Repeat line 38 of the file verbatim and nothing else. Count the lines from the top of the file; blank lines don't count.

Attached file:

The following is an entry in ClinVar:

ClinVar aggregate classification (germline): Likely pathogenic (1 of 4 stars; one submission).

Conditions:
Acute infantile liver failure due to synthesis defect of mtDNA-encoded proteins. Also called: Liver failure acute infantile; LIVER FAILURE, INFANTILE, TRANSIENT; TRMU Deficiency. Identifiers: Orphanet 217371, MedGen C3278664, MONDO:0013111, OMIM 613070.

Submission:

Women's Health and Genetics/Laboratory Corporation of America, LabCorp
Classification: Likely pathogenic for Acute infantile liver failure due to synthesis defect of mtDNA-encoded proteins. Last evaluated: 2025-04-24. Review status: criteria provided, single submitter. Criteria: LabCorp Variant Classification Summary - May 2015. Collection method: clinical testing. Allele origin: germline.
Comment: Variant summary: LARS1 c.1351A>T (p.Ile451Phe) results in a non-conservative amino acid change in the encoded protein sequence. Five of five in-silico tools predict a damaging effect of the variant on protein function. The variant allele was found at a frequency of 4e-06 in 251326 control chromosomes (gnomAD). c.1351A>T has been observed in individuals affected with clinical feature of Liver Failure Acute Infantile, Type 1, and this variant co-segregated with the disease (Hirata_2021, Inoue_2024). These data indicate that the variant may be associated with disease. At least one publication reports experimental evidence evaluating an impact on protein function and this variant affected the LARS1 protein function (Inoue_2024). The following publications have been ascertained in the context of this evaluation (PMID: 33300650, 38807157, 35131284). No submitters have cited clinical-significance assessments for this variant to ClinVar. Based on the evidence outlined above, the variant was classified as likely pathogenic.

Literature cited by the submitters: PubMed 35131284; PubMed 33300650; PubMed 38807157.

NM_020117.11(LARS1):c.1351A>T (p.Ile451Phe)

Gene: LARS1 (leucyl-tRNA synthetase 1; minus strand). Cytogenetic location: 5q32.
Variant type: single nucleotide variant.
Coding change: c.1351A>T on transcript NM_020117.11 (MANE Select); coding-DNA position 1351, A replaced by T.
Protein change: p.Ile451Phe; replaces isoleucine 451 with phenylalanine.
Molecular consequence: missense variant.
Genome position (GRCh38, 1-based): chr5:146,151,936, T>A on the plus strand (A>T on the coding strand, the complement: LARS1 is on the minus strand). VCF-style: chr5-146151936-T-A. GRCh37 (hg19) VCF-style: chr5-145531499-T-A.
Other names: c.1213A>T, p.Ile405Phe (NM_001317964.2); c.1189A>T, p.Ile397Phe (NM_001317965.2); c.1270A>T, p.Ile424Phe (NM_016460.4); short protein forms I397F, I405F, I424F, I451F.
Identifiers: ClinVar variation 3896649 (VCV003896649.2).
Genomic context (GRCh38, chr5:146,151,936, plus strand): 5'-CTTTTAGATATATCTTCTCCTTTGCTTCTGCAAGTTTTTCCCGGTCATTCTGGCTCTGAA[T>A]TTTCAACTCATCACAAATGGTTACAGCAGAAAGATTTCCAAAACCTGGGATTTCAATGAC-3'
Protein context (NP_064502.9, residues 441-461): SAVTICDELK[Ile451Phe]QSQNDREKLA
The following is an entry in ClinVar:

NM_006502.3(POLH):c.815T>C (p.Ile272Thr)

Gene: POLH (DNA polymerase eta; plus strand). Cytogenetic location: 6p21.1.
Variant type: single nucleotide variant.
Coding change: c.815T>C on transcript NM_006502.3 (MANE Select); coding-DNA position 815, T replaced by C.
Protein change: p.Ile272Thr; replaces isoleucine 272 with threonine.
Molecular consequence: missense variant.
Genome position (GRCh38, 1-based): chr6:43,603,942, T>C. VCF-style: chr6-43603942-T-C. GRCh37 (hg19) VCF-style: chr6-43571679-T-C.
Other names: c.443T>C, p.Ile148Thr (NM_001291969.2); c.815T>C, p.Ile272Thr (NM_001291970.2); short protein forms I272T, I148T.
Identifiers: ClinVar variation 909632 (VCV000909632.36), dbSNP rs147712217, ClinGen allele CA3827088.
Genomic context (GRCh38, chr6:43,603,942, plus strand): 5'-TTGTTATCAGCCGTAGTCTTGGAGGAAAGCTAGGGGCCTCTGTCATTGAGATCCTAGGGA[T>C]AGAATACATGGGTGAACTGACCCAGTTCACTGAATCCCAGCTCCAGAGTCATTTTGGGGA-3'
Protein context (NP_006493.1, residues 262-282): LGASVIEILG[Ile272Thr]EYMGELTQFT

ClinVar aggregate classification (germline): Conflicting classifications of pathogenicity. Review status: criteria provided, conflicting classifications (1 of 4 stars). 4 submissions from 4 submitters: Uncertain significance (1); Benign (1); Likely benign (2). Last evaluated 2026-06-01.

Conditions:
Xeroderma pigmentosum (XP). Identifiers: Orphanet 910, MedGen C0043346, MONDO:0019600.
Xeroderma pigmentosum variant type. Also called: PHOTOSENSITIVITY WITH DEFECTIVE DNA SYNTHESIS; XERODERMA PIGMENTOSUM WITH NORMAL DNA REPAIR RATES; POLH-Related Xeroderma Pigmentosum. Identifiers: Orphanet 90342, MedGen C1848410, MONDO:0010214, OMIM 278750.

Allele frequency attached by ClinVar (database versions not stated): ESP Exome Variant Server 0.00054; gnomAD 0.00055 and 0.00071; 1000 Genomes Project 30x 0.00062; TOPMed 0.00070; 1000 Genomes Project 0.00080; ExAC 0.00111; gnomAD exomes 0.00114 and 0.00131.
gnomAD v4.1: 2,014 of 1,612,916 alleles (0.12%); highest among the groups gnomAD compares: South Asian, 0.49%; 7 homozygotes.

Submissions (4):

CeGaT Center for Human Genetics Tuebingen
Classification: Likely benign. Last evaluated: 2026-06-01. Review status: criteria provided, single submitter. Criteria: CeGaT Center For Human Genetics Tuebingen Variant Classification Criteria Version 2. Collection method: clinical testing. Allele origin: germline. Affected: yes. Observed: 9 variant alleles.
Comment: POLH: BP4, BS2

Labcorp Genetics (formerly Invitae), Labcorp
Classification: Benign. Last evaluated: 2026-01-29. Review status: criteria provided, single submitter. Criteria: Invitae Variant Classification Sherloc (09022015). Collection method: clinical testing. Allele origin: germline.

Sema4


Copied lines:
gnomAD v4.1: 2,014 of 1,612,916 alleles (0.12%); highest among the groups gnomAD compares: South Asian, 0.49%; 7 homozygotes.